Immokalee workers march for respect and fair food agreement

Picking tomatoes is arduous work. The pay is low and working conditions can be lousy. But the Coalition of Immokalee Workers (CIW) during the last two decades has made progress toward improving pay and conditions for the workers in the southwest Florida region who pick one-third of the tomatoes eaten by US consumers.

There is still a lot of work to do, and on March 3, CIW began a 200 mile March for Rights, Respect, and Fair Food in Fort Myers, Florida. The march will end on March 17 in Lakeland at the corporate headquarters of Publix, a Florida-based natural and organic grocery store chain.

“We are going to take our case directly to the consumers through our presence in the streets, through nightly meetings with supporters in churches, schools and community halls along the way, and through our voices in the media,” said Oscar Otzoy of CIW. “We will not rest until Publix realizes that the 21st century supermarket cannot afford to turn its back on human rights.”

CIW has been trying for more than two years to get Publix to sign a “Fair Food Premium” agreement by which large buyers of tomatoes agree to pay a penny more a pound for the tomatoes that they buy. The extra penny is earmarked specifically to raise workers’ pay. In addition, when buyers sign the Fair Food Premium agreement with CIW, the buyers agree to purchase their tomatoes from growers that agree to a strict code of conduct that includes accurately documenting time worked, providing workers with pay records, allowing workers to voice grievances without fear of reprisal, and regular third-party audits of working conditions.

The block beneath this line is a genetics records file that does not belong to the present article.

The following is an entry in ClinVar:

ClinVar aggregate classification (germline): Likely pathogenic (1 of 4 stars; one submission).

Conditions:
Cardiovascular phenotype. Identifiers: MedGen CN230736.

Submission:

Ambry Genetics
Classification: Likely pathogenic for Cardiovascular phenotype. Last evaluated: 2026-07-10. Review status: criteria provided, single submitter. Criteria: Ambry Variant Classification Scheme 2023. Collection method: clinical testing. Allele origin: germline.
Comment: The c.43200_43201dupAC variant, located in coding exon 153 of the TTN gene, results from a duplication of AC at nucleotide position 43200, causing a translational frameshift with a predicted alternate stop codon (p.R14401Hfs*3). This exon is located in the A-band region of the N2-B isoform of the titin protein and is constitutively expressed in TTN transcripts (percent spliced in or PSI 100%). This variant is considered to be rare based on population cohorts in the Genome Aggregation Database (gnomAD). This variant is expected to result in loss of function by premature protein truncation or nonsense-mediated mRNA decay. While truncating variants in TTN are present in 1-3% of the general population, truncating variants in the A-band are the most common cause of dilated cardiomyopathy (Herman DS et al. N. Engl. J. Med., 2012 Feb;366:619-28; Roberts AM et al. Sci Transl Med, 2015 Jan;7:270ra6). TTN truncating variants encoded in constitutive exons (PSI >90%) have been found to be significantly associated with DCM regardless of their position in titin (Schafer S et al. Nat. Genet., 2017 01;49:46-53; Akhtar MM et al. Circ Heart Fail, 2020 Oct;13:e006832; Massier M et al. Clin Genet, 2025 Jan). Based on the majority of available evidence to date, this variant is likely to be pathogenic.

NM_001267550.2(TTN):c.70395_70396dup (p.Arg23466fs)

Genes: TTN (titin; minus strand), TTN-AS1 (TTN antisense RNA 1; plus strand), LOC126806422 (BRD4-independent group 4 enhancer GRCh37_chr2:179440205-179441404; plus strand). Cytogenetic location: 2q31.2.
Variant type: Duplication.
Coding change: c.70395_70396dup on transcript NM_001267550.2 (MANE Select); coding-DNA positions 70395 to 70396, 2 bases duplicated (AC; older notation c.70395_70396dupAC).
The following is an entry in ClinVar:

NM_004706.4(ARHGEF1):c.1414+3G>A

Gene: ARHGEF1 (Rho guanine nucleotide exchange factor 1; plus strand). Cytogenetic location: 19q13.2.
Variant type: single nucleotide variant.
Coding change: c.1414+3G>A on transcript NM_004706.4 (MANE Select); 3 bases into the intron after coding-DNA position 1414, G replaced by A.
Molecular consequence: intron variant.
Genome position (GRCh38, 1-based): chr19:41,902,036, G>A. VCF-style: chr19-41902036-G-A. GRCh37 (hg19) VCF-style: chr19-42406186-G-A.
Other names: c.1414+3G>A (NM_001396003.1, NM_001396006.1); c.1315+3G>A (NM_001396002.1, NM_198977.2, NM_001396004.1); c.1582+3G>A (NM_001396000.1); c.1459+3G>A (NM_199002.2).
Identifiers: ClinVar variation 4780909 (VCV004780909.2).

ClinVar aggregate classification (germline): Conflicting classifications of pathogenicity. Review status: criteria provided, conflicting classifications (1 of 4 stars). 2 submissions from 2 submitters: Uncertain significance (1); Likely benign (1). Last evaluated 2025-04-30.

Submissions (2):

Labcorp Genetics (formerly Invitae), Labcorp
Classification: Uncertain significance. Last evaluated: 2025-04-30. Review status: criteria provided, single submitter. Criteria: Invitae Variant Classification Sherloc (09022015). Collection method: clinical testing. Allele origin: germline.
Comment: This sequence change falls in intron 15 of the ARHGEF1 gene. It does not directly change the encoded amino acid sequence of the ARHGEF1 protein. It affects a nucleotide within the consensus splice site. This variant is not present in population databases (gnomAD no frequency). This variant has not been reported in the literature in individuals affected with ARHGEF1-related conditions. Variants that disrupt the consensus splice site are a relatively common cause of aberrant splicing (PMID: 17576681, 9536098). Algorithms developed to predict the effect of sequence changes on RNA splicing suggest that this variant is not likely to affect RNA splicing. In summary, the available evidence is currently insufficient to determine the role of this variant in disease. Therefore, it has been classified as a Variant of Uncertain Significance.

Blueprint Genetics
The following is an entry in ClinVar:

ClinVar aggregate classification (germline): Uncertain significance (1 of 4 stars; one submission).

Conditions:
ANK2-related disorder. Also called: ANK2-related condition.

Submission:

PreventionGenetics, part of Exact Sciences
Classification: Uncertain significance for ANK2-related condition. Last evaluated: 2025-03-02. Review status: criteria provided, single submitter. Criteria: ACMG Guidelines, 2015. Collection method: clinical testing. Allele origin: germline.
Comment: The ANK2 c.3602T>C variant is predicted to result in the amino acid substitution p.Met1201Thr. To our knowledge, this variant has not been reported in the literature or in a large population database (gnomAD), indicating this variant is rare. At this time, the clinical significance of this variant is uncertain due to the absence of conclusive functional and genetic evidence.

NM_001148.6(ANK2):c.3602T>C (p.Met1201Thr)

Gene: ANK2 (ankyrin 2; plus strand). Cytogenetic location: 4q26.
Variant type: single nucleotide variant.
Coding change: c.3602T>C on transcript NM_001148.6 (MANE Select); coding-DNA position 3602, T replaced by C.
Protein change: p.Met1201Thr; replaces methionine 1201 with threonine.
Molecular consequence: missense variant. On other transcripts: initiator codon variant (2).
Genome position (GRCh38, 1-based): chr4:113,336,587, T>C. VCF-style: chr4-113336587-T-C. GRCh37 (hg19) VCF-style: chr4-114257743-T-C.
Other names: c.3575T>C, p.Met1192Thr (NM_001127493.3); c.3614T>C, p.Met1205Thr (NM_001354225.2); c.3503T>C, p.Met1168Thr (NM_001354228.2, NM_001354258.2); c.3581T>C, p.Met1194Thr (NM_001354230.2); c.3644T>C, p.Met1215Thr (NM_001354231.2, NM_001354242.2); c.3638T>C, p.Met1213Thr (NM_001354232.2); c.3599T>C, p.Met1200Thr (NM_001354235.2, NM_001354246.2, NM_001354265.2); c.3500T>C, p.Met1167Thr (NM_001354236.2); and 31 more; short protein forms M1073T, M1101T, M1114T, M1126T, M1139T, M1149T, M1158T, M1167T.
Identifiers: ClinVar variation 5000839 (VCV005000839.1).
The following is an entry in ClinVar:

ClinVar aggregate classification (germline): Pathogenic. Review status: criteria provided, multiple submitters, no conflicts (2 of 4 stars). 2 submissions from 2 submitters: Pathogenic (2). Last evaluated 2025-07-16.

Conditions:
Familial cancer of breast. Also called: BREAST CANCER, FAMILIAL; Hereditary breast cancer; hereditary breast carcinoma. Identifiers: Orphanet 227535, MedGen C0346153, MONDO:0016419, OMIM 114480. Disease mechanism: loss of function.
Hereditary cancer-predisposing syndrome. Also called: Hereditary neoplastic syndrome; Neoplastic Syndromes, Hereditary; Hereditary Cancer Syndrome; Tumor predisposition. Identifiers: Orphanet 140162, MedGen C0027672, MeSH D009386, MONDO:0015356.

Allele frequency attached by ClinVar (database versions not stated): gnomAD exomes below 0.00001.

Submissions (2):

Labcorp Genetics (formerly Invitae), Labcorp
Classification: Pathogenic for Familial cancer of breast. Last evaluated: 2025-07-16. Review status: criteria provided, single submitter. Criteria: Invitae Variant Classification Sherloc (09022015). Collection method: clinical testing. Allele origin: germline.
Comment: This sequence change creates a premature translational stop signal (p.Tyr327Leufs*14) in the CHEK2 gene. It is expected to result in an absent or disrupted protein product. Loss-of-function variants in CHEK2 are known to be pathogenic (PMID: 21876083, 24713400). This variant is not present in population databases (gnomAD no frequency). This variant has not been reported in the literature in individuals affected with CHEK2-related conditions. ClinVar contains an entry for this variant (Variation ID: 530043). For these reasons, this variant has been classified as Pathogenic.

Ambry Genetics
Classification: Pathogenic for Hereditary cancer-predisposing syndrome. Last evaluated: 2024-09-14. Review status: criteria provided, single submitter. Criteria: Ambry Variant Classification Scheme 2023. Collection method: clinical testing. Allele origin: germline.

So far 11 major tomato buyers including Taco Bell, Trader Joe’s, Whole Foods, Aramark, Sodexo, McDonald’s, Subway, and Chipotle have signed a Fair Food Premium agreement with CIW.

CIW is hoping that the two-week march, which is taking place along Highway 41, a much traveled route along Florida’s west coast, will open the eyes of consumers and lead to more pressure on Publix to sign a Fair Food Premium agreement.

When the march began, Gerardo Reyes of CIW told a group of workers and their supporters that in addition to the 11 corporate buyers of Immokalee tomatoes, some growers in the region have signed on to the Fair Food Premium program and were supporting march.

Publix, however, continues to use “its power to demand the lowest possible price for their tomatoes in the market without concern for conditions that we as workers must suffer so that those tomatoes make their way from the fields to their stores,” he said. “Far too often, we must trade our dignity for work, for fear of complaining, because if we complain we can lose our job and with it our ability to provide for our families.”

CIW through collective actions such as boycotts and marches and vigilance has made some improvements in the fields. It exposed and helped the federal government prosecute slavery charges against some Immokalee growers.

It has also won better pay, improved working conditions, and respect for some workers.

But for many of Immokalee tomato pickers, who are mainly Latino, Mayan, and Haitian immigrants, the pay is low and conditions on the job remain grim. Workers who work a full day make between $20 and $30 a day. Female workers still face sexual harassment in the fields. Some workers still don’t have adequate bathroom facilities on the job. Other face the loss of work if they speak out about poor working conditions.

By signing a Fair Food Premium agreement, Publix could help ameliorate these conditions.

“We are going to march 200 miles, from this point to the city of Lakeland, where Publix’s corporate headquarters is located,” said Rivera to supporters on the eve of the march.  “We invite all of you to join us on this march, if possible, but if not, we ask for your prayers of support, in support of the workers in Immokalee.  And for those who can, we invite to you join us in Lakeland on the weekend of the 16th and 17th.  There we will have arrived after marching 200 miles to remind the wealthy owners of the Publix corporation that, though we are indeed poor, we too are human beings and we deserve respect and dignity.”


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